3. Concerns about spurious claims of privacy invasion can be dealt with in other ways without recourse to the threshold test. For example, costs penalties may be applied where the court concludes that the intrusion is not sufficiently serious or summary judgment can be given at an early stage, in appropriate cases, as part of a system of active case management.
4. Moreover, there is a danger of exaggerating the risk of spurious claims. It should be recognised that there are several disincentives that a claimant must overcome to pursue a claim that, arguably, act as a sufficient safeguard: i) there is the not insubstantial matter of costs that many claimants may find prohibitively high (it should not be assumed that a tortious measure to protect against or otherwise cure privacy intrusion is only of interest to the rich and famous); ii) claimants may fear further reprisals will occur if they complain; iii) there is also the problem of tracing/identifying the appropriate defendant where the expression occurs online.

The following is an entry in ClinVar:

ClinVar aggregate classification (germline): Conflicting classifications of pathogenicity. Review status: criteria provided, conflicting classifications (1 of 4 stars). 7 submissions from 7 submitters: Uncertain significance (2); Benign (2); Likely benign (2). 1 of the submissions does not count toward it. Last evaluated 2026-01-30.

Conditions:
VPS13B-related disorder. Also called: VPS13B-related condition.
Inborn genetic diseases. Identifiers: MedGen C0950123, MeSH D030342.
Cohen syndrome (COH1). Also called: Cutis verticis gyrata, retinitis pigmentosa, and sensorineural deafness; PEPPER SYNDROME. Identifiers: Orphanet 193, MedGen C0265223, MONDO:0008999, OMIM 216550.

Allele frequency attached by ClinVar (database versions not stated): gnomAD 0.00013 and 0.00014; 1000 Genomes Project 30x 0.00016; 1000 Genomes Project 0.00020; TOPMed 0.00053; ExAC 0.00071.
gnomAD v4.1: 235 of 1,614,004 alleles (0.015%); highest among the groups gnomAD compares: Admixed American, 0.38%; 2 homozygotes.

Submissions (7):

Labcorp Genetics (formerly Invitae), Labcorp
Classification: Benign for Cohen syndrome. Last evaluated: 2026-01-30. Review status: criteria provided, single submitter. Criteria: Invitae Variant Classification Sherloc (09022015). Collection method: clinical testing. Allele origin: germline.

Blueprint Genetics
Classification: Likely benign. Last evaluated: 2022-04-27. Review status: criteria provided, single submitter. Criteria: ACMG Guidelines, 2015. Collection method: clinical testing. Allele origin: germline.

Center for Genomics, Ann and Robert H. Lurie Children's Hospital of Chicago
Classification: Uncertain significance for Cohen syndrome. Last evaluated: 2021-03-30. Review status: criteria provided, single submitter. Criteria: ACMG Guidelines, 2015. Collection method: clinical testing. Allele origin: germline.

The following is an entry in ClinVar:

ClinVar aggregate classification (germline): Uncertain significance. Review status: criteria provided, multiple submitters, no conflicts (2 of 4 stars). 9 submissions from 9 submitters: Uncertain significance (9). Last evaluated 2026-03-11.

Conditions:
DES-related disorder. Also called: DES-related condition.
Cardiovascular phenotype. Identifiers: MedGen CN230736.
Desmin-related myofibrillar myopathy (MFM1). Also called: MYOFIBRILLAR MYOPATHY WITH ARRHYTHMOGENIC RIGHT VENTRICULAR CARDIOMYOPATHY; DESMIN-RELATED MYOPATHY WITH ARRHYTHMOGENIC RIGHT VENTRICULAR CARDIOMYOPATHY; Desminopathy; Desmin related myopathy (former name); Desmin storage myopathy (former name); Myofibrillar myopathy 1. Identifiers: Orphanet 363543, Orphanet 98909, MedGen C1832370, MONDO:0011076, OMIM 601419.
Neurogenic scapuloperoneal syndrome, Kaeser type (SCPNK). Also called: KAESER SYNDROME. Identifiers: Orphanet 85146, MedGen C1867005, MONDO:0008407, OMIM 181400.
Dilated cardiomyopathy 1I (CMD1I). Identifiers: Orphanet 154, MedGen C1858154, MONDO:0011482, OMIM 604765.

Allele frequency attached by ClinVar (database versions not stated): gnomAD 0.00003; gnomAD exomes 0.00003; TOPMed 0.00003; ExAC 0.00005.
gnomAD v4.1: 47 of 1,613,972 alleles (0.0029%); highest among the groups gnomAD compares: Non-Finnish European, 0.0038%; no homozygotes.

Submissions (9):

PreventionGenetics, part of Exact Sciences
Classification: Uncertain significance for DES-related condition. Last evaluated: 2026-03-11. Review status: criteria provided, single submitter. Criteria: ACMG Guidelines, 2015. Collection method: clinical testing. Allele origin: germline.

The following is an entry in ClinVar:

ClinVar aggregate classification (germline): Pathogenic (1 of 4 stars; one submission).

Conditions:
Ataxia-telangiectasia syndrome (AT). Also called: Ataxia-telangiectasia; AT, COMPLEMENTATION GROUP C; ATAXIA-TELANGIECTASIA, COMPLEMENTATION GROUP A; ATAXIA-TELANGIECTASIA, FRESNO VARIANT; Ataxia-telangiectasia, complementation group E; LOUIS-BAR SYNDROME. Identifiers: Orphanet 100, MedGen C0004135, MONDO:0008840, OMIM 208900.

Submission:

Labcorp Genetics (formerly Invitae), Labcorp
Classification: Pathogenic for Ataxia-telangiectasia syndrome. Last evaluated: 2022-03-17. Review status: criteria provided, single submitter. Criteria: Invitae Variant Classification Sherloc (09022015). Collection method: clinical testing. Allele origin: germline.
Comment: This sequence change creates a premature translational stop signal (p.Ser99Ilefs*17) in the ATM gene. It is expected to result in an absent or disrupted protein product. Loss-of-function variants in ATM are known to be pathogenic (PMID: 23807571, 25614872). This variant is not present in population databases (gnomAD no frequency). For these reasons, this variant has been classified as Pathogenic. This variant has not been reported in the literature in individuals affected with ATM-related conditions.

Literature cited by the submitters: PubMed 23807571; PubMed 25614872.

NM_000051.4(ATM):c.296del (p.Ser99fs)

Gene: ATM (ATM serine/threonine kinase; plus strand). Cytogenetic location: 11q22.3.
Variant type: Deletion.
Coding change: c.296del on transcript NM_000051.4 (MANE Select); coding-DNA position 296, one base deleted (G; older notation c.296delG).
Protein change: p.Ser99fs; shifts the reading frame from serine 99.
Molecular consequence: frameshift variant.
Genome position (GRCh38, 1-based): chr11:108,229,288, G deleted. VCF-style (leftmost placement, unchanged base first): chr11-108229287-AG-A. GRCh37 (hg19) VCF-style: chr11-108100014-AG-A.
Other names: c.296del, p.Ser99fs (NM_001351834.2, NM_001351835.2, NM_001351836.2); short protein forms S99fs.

It seems to me that courts are not assisted by the establishment of a system that requires comparison of two competing schemes of public interest since the two are incommensurate. Judges are singularly ill-equipped to determine the public interest in privacy-invading expression in any meaningful sense and must, instead, rely upon ad hoc decision-making techniques in which personal moral judgements may have an unwanted and pervasive effect. Typically, although not exclusively, the Campbell tort is relied upon by adulterers who seek to conceal the fact of their adultery from public knowledge (see, eg., CC v AB  EWHC 3083; Hutcheson v News Group Newspapers Ltd  EWCA Civ 808; Terry v Persons Unknown (referred to above), etc). It is understandable in these circumstances that a judge may have little sympathy with the claimant's position and so be receptive to the defendant's claim that there is a public interest in ensuring that the public has an accurate impression of the claimant's true nature, particularly where the claimant is well known. This line of reasoning has found expression in the 'right not to be misled' found in Campbell v MGN Ltd and applied in Ferdinand and the notion of a 'freedom to criticise' found in Terry and applied in both Ferdinand and Hutcheson. As the UK jurisprudence shows, there is a risk that the concept of public interest is itself prone to an expansive meaning which may undermine the strength of the tort and its ability to guard against invasions of privacy.